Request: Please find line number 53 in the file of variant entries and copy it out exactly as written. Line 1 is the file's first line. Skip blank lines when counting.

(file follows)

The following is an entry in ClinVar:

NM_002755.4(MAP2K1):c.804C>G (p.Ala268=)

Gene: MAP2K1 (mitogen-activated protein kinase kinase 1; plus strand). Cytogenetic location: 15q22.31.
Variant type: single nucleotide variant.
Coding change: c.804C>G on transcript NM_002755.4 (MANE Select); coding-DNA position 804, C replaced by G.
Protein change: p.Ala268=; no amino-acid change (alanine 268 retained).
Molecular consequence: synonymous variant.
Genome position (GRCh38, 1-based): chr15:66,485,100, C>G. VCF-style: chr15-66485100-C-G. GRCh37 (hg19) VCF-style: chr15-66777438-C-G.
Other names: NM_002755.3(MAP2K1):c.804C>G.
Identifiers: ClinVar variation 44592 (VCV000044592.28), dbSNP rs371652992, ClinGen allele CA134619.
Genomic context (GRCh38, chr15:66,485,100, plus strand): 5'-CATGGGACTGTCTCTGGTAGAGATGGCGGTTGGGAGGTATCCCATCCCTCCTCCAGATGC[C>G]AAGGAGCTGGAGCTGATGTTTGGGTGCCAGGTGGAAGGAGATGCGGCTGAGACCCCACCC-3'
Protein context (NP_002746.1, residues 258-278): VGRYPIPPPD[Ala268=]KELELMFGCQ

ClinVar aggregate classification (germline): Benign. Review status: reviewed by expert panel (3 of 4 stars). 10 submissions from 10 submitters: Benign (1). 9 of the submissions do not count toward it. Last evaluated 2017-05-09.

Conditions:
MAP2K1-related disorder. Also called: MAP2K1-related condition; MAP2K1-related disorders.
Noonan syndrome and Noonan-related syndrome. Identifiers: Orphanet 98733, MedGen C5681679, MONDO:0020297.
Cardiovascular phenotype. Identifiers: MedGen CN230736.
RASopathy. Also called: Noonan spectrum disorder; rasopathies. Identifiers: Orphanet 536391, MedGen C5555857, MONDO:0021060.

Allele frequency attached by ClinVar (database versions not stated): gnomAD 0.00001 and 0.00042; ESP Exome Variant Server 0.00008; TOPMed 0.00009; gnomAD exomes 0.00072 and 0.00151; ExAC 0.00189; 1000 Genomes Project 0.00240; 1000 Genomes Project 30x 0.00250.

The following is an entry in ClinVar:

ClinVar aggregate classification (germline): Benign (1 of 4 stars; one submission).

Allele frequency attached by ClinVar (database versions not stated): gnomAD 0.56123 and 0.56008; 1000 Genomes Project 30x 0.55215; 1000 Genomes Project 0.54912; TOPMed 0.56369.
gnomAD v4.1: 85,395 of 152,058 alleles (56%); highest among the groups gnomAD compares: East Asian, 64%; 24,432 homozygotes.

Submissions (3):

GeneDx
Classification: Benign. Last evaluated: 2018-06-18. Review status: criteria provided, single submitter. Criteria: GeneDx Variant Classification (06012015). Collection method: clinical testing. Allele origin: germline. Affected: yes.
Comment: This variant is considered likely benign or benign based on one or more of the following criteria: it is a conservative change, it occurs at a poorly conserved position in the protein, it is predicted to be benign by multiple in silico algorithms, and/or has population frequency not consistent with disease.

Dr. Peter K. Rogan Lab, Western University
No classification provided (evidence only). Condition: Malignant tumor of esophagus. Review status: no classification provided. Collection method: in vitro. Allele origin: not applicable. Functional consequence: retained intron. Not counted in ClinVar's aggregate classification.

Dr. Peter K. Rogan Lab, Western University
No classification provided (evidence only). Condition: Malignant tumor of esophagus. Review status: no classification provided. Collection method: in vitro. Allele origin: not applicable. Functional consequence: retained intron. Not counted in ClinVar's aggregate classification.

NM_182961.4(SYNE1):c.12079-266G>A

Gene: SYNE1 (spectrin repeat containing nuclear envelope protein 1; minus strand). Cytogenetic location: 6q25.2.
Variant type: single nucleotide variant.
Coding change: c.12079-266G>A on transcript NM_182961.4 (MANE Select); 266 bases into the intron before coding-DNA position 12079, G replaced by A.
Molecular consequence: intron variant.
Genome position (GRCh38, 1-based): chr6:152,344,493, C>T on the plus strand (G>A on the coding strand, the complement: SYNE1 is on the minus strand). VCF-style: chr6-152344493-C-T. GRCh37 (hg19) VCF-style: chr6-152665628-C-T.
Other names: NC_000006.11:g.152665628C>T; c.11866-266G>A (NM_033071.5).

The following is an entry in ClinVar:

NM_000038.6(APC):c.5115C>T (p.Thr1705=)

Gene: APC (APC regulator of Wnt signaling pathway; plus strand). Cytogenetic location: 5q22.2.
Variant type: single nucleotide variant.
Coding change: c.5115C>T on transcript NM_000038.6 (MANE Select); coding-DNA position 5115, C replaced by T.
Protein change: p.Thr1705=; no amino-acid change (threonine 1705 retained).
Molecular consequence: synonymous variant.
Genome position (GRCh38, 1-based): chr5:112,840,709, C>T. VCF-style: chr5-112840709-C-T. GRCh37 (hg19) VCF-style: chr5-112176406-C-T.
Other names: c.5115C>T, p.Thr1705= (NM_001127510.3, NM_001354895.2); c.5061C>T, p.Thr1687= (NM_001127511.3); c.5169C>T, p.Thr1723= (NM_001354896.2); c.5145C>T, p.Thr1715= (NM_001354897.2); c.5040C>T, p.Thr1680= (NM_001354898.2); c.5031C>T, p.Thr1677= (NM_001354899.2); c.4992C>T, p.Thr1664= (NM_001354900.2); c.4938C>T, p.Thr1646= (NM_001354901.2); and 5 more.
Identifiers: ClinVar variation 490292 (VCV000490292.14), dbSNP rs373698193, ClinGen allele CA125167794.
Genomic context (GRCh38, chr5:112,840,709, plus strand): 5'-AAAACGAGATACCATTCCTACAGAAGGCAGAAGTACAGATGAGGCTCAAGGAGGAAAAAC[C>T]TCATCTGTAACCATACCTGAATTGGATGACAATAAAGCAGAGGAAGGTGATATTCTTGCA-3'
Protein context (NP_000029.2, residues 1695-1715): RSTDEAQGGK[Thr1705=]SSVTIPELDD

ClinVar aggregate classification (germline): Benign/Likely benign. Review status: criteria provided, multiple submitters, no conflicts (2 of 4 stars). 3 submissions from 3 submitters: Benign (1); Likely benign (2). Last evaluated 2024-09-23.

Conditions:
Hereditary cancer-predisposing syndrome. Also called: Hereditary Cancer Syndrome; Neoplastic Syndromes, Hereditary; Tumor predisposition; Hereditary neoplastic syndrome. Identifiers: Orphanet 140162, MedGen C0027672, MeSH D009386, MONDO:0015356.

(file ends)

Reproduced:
Hereditary cancer-predisposing syndrome. Also called: Hereditary Cancer Syndrome; Neoplastic Syndromes, Hereditary; Tumor predisposition; Hereditary neoplastic syndrome. Identifiers: Orphanet 140162, MedGen C0027672, MeSH D009386, MONDO:0015356.